TALCAHUANO, Chile — Eric Pineda peered deep into the Achernar’s hold at a measly 10 tons of jack mackerel after four days in waters once so rich they filled the 57-foot boat in a few hours.
The dock agent, like everyone in this old port south of Santiago, grew up with the bony, bronze-hued fish they call jurel, which roams in schools in the southern Pacific.
“It’s going fast,” Pineda said. “We’ve got to fish harder before it’s all gone.” Asked what he would leave to his son, he shrugged: “He’ll have to find something else.”
But what else is there to find?
Jack mackerel, rich in oily protein, is manna to a hungry planet, a staple in Africa. Elsewhere, people eat it unaware; much of it is reduced to feed for aquaculture and pigs. It can take more than 5 kilos of jack mackerel to raise a kilo of farmed salmon.
Yet stocks have dropped from an estimated 30 million metric tons to less than 3 million in two decades. The world’s largest trawlers, after depleting other oceans, now head south toward the edge of Antarctica to compete for what is left.
An eight-country investigation by the International Consortium of Investigative Journalists of the fishing industry in the southern Pacific shows why the plight of the humble jack mackerel foretells progressive collapse of fish stocks in all oceans.
Their fate reflects a bigger picture: decades of unchecked global fishing pushed by geopolitical rivalry, greed, corruption, mismanagement and public indifference.
Daniel Pauly, the eminent University of British Columbia oceanographer, sees jack mackerel in the southern Pacific as an alarming indicator.
“This is the last of the buffaloes,” he told ICIJ. “When they’re gone, everything will be gone … This is the closing of the frontier.”
Big Fleets Fish Unchecked
Delegates from at least 20 countries will gather next week, January 30, in Santiago for an annual meeting to seek more progress toward the elusive goal of curbing the plunder.
Negotiations to establish the South Pacific Regional Fisheries Management Organization (SPRFMO) began in 2006, at the initiative of Australia and New Zealand along with Chile, which often shuns international bodies.
Its purpose was to protect fish, particularly jack mackerel. But it took almost four years for 14 countries to adopt 45 articles aimed at doing that. So far, only six countries have ratified the agreement.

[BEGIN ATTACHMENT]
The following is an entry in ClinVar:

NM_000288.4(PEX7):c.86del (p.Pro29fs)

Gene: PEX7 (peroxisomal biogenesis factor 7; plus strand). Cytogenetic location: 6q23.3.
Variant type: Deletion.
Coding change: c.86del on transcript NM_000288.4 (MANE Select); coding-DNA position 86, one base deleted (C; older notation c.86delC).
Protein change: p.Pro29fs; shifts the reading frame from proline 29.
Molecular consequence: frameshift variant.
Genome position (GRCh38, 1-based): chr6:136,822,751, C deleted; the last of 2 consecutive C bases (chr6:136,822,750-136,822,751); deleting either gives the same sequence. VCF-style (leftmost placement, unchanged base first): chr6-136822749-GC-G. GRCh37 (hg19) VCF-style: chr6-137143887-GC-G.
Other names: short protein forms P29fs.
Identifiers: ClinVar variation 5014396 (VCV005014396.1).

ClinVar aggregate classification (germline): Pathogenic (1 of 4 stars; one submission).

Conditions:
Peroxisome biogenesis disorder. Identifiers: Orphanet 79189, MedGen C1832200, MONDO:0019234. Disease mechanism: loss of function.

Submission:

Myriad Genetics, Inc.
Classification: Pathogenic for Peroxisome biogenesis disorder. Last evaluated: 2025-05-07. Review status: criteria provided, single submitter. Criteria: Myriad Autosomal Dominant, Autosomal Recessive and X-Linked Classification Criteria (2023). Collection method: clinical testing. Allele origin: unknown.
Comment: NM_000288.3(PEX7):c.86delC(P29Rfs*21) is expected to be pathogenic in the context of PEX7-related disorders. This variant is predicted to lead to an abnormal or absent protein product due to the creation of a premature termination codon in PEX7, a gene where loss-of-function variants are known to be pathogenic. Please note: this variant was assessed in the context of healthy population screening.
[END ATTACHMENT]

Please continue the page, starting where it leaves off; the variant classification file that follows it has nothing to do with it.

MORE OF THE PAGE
Meantime, industrial fleets bound only by voluntary restraints compete in what amounts to a free-for-all in no man’s water at the bottom of the world.
From 2006 through 2011, scientists estimate, jack mackerel stocks declined by 63 percent.
The SPRFMO convention needs eight signatures to be binding, including one South American coastal state. Chile — prominent in getting the group together in the first place — has yet to ratify.
SPRFMO decided at the outset it would assign future yearly quotas for member countries based on the total annual tonnage of vessels each deployed from 2007 to 2009.
To stake their claims, fleets hurried south. Chinese trawlers arrived en masse, among others from Asia, Europe and Latin America.
One newcomer was at the time the biggest fishing vessel afloat, the 14,000-ton Atlantic Dawn, built for Irish owners. Parlevliet & Van der Plas of the Netherlands bought it, renaming it the Annelies Ilena. Such “super trawlers” chase jack mackerel with nets that measure up to 25 meters (82 feet) by 80 meters (262 feet) at the opening. When they are hauled in, fish are sucked into the hold by suction tubes, like giant vacuum cleaners.
Gerard van Balsfoort, president of the Dutch-based Pelagic Freezer-Trawler Association (PFA), which represents nine companies and 25 European Union-flagged vessels, confirmed the obvious: the Dutch, like others, went to mark out territory.
“It was one of the few areas where still you could get free entry,” van Balsfoort said. “It looked as though too many vessels would head south, but there was no choice … if you were too late in your decision to go there, they could have closed the gate.”
By 2010, SPFRMO tallied 75 vessels fishing in its region.
The mackerel rush also attracted the leading commercial player, the Hong Kong-based Pacific Andes International Holdings: PacAndes.
The company spent $100 million in 2008 to rebuild a 750-foot, 50,000-ton oil tanker into a floating factory called the Lafayette.
The Russian-flagged Lafayette, longer than two football fields, sucks fish from attendant trawlers with a giant hose and freezes them in blocks. Refrigerated vessels — reefers — carry these to distant ports.
The Lafayette alone has the technical capacity to process 547,000 metric tons a year, if it operated every day.
In September 2011, SPRFMO scientists concluded that an annual catch beyond 520,000 metric tons could further deplete jack mackerel stocks.
Cristian Canales of Chile’s fisheries research center, Instituto de Fomento Pesquero (Ifop), said a safer limit would be 250,000 metric tons. Some dissenting experts say the only way to restore the fishery is to impose a total ban for five years.
Trachurus murphyi, Chilean jack mackerel, are fished west of Chile and Peru, along a 4,100-mile coastline, to about 120 degrees longitude, halfway to New Zealand.
They are known as small pelagics, vital to larger species. They range widely in open waters, eating plankton and small organisms, and are food for bigger fish.
These forage fish represent a third of the total global catch.
The U.N. Food and Agriculture Organization says that global fishing fleets “are 2.5 times larger than needed.” That estimate was based on a 1998 report; since then, fleets have expanded. If unregulated, they can quickly devastate a fishery.
Much of that overcapacity has been driven by government subsidies, particularly in Europe and Asia, experts say.